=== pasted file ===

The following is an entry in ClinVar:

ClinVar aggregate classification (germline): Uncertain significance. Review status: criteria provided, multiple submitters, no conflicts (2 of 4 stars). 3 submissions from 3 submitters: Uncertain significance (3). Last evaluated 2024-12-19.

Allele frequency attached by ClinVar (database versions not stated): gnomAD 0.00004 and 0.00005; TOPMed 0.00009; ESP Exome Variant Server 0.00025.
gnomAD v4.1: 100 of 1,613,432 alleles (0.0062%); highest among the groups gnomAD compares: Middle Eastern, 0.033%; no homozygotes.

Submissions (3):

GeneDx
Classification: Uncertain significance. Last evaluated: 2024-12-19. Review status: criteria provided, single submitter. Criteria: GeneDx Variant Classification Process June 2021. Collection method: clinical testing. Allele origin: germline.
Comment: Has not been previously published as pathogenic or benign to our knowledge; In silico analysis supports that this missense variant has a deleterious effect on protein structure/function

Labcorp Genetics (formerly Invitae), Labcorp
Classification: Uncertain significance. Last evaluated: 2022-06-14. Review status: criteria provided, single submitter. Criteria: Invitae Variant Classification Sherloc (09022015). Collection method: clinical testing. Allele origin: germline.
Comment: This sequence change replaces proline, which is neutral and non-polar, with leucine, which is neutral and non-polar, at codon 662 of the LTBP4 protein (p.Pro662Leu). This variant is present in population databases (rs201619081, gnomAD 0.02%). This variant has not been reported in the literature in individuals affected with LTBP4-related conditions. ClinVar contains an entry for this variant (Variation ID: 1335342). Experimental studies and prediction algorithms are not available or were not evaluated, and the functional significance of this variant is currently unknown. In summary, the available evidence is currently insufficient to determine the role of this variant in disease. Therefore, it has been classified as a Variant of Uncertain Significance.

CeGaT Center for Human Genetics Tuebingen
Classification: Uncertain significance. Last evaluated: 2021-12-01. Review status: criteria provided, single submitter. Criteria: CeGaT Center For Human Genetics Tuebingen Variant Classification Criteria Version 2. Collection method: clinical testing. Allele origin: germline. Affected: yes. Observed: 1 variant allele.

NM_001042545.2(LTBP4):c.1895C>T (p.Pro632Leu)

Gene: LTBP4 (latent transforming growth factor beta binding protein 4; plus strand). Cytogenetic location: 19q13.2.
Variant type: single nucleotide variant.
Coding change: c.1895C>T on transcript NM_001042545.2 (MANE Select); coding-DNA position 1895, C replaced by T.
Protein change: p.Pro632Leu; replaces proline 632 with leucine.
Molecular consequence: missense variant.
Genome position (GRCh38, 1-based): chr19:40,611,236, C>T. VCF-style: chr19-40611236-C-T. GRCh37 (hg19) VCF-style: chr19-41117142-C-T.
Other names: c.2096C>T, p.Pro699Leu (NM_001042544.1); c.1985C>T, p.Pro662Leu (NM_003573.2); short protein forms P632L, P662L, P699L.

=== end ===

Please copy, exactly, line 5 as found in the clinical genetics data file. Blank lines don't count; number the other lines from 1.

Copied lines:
Submissions (3):